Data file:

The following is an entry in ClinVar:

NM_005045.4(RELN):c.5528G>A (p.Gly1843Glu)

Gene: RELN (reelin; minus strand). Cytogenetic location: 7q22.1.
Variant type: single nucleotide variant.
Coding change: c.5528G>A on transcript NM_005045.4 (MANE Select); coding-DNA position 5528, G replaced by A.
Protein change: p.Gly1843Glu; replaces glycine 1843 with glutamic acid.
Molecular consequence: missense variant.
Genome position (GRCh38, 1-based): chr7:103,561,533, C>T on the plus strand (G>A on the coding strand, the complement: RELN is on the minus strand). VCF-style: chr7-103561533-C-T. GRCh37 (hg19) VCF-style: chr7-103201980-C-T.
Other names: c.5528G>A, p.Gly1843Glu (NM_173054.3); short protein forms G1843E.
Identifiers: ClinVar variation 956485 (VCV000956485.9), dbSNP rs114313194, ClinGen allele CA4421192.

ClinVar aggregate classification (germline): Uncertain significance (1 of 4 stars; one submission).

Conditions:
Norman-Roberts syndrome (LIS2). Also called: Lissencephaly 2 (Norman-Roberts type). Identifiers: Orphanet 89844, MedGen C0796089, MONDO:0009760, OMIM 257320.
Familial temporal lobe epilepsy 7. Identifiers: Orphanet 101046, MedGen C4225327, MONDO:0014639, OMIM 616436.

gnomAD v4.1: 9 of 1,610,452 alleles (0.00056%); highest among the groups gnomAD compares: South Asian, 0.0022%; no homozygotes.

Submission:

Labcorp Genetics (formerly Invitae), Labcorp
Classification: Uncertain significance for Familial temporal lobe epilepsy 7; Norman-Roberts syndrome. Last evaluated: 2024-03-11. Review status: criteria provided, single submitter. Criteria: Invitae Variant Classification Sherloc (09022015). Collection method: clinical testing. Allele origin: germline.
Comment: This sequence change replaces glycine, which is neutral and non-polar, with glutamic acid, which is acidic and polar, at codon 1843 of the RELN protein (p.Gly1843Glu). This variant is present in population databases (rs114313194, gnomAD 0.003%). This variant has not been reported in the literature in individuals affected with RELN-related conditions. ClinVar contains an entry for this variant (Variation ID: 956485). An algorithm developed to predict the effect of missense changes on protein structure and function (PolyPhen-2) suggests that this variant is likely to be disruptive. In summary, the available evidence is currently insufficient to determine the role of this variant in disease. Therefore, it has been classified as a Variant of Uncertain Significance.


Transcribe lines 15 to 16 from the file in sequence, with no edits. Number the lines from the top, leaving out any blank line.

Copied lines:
gnomAD v4.1: 9 of 1,610,452 alleles (0.00056%); highest among the groups gnomAD compares: South Asian, 0.0022%; no homozygotes.

Submission: